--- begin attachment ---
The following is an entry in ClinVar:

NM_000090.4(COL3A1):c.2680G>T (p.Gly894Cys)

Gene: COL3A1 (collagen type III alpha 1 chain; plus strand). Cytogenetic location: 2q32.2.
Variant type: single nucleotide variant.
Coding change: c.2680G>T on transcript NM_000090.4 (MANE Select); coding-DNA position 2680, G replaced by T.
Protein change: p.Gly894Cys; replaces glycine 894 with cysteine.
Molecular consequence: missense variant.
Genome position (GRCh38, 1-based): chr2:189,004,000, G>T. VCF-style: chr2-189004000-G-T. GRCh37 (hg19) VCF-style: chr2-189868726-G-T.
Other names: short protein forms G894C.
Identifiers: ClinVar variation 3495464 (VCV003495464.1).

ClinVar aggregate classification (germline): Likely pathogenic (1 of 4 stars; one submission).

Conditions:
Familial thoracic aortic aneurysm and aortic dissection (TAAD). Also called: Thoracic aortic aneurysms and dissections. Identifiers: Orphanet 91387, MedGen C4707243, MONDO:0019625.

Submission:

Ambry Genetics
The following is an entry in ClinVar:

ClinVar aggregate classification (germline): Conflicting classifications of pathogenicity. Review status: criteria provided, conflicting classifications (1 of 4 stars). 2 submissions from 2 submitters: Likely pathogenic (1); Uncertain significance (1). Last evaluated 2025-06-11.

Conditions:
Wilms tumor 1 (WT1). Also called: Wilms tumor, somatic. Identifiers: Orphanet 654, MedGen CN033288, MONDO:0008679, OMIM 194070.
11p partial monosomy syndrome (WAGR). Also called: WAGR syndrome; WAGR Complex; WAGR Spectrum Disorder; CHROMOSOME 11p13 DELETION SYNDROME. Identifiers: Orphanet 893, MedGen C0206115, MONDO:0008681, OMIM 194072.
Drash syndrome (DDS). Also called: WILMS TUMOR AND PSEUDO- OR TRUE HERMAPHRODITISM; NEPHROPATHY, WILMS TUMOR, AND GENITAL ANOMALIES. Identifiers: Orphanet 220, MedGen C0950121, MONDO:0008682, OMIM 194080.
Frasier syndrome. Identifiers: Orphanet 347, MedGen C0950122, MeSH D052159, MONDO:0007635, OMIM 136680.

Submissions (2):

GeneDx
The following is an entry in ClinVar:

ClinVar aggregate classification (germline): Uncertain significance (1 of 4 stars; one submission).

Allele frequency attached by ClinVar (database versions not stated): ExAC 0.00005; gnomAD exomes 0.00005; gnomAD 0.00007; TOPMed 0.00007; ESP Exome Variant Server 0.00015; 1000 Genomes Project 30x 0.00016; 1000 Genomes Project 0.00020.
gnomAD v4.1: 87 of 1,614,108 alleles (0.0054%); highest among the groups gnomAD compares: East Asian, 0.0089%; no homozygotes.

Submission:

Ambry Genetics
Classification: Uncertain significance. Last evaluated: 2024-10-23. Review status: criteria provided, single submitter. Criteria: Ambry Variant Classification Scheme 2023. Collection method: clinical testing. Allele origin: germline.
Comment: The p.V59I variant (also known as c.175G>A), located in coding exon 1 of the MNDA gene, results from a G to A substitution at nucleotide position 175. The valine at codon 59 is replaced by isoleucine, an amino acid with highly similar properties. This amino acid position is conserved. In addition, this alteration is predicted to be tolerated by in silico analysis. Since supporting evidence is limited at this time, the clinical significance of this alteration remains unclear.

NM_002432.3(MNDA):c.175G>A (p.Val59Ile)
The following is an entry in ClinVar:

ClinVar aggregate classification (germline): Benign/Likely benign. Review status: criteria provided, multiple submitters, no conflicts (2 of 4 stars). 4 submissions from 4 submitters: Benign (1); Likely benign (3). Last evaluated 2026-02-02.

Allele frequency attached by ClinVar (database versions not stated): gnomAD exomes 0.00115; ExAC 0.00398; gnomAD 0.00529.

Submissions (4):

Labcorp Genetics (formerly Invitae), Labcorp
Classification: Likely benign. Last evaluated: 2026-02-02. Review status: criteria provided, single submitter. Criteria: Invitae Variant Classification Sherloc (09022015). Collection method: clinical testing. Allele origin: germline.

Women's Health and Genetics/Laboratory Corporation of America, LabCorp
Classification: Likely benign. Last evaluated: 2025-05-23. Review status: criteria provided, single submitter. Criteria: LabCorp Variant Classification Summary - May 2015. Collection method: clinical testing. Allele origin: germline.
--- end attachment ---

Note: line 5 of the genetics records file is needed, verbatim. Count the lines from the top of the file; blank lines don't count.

Coding change: c.2680G>T on transcript NM_000090.4 (MANE Select); coding-DNA position 2680, G replaced by T.